What CBS can’t project, though, is how its growth may be impacted by the arrival of the other new streaming services coming to market in the months ahead, including Apple TV+, Disney+, the WarnerMedia streaming service, and perhaps even Jeffrey Katzenberg’s mobile streaming service Quibi. As all will rely on subscriptions, consumers may end up having to pick-and-choose which ones to pay for — as few can afford to subscribe to all.

It did say that it believes Apple TV+ will help it to grow, however, because it will help distribute CBS content to more customers, and boost its own subscriptions as a result.

“Given our company’s strong programming pipeline and our early-mover advantage in direct-to-consumer, we feel very confident about CBS’ leadership position in a media landscape that values must-have content above all else,” noted Joe Ianniello, CBS President and Acting CEO, in a statement.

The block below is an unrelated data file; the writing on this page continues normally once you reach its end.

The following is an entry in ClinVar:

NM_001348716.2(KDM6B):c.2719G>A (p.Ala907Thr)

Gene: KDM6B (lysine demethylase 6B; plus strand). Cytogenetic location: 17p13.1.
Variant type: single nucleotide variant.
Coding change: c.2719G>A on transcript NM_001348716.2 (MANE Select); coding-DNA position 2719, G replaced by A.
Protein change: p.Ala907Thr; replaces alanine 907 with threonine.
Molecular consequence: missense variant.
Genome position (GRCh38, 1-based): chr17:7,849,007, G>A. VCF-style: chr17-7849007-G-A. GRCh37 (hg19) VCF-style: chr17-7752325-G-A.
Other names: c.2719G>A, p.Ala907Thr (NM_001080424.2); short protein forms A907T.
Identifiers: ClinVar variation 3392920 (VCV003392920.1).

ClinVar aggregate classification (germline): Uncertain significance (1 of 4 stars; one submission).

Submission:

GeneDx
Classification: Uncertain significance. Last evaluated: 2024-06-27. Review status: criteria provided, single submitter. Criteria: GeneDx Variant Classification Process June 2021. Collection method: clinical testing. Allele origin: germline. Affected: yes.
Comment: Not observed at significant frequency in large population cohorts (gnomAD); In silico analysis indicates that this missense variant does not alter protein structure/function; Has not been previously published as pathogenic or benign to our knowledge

CBS reported earnings of $1.37 per share in Q1 on $4.2 billion in revenue. It was projected to earn $1.36 per share on $4.3 billion.

MLB to exclusively stream 13 live games to YouTube & YouTube TV

YouTube today announced a new partnership with the MLB which will allow the site to exclusively live stream 13 MLB games to both YouTube and YouTube TV during the second half of the regular baseball season. While YouTube TV had previously partnered with MLB — it’s currently serving as the presenting partner for the World Series, for example — this is YouTube’s first-ever exclusive live game partnership with the league.

The company says the schedule of the games and dates will be announced in a few weeks’ time, but will include 13 games that will be exclusively available to viewers in the U.S., Canada, and Puerto Rico for free on the MLB YouTube channel, and on a dedicated channel that will come to YouTube TV.

The games will also include a pre-game and post-game show, and will contain MLB and YouTube-themed content from popular YouTube creators, who have yet to be announced. The games will be produced and enhanced for the YouTube platform by the MLB Network’s production team.